So much useless tech gets invented these days. It’s almost as if inventors are short on ideas. And yet, the television remote is a perfect example of a niche ripe for innovation. Remotes should be a thing of the past. Why I still need a remote device to control my television, or BluRay player is beyond my comprehension. There should be a universal device, like Alexa, that allows me to control and manage all of my entertainment systems with simple voice commands.

  • “Turn on the TV…” and the TV goes on.
  • “Play ‘Fixer Upper’,” and the system searches for the show, either live or on an app I have installed like Netflix or the HGTV app, and plays the episode.
  • “Mute the television.”
  • “Turn on the BluRay.”
  • “Switch to the Yankee game.”
  • “Pause the game. Unpause the game.”
  • “Skip the commercial.”
  • “Play ‘Star Wars.’”

So far, I haven’t seen a single system that can do all of this. The kids got an Xbox for Christmas. The cable box plays through the Xbox and Cortana appears to allow me to do some of these things. But Cortana does not seem nearly as adept at recognizing my commands as Alexa does. I can tell Cortana to mute the TV, or to find a show to watch, or pause the TV. But, so far, I can’t figure out how to tell Cortana to turn on the BluRay device.

It is clear that there are devices that easily interpret what we say (Alexa), and there are other devices that easily integrate with our TV’s (Xbox). But there are none that fully take over and improve upon the job of our needless surplus of remote controls.

I look forward to the day when remote control devices are a thing of the past. I’ll walk into the family room, and simply ask Alexa (or its equivalent), “Is there anything good on right now?”

It will reply, “I’m afraid not,” and I’ll head back to my computer to write.

What’s In Your Wish List?

There are 29 items in my Audible wish list. I thought I’d share what is on the list to give a sense of the kinds of things I’m interested in reading1 lately. Here, then, is my Audible wish list:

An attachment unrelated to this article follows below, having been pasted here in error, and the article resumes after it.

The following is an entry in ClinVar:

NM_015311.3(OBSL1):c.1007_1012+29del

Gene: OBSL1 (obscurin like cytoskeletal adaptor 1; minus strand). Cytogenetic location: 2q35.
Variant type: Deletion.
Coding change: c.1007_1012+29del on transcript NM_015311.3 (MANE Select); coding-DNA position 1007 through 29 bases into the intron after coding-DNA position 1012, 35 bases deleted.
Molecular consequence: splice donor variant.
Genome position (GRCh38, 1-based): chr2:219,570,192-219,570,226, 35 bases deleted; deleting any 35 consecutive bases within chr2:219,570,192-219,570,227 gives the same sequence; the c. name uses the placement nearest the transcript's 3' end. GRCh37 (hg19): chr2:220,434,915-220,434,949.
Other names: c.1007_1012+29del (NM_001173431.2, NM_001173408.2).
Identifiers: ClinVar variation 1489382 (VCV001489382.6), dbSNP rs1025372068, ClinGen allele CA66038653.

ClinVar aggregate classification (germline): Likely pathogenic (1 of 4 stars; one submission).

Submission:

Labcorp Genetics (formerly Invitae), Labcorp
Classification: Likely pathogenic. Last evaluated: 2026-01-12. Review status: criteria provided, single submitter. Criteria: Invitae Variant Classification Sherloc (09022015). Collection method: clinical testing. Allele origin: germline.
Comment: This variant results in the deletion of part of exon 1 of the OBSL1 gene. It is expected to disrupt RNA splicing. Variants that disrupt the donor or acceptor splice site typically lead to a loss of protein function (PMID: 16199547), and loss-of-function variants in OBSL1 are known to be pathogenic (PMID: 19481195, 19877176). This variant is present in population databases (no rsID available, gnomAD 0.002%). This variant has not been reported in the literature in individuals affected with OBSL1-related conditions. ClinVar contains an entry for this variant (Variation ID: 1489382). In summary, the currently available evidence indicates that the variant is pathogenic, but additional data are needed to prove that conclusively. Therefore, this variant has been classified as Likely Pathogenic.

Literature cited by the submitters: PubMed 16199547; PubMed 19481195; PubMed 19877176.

• Down the Highway: The Life of Bob Dylan by Howard Sounds
  • The House of Morgan: An American Banking Dynasty and the Rise of Modern Finance by Ron Chernow
  • So, Anyway… by John Cleese
  • FDR by Jean Edward Smith
  • Sinatra: The Chairman2 by James Kaplan
  • Profiles in Courage by John F. Kennedy
  • Shakespeare: The Biography by Peter Ackroyd
  • Skeleton Crew by Stephen King
  • Blood’s a Rover by James Ellroy
  • The Federalist Papers by Alexander Hamilton, James Madison, and John Jay
  • Andrew Jackson: His Life and Times by H.W. Brands
  • What It Is Like to Go to War by Karl Marlantes
  • The Baseball Codes by Jason Turbow
  • The Information: A History, a Theory, a Flood by James Gleick
  • Brave Companions: Portraits in History by David McCullough
  • A Full Life: Reflections at Ninety by Jimmy Carter
  • The Rising Sun: The Decline and Fall of the Japanese Empire, 1936-1945 by John Toland
  • The Decline and Fall of the Roman Empire by Edward Gibbon
  • The Journals of Lewis and Clark edited by William R. Lighton
  • Everything’s Eventual: 14 Dark Tales by Stephen King
  • Blaze: A Novel by Stephen King
  • Marco Polo by Laurence Bergreen
  • The Education of Henry Adams by Henry Adams
  • Where the Wizards Stay Up Late: The Origins of the Internet by Katie Hafner and Matthew Lyon
  • The Signal and the Noise: Why So Many Predication Fail—but Some Don’t by Nate Silver
  • Undaunted Courage by Stephen E. Ambrose
  • 1776 by David McCullough
  • The Men Who United the States: America’s Explorers, Inventors, Eccentrics, and Mavericks and the Creation of One Nation, Indivisible by Simon Winchester
  • Magic Time by W. P. Kinsella

What’s in your wish list?

  1. Always this caveat when referring to audiobooks.
  2. I already own the first volume, Frank: The Voice.

New Year’s Writing Resolution for 2017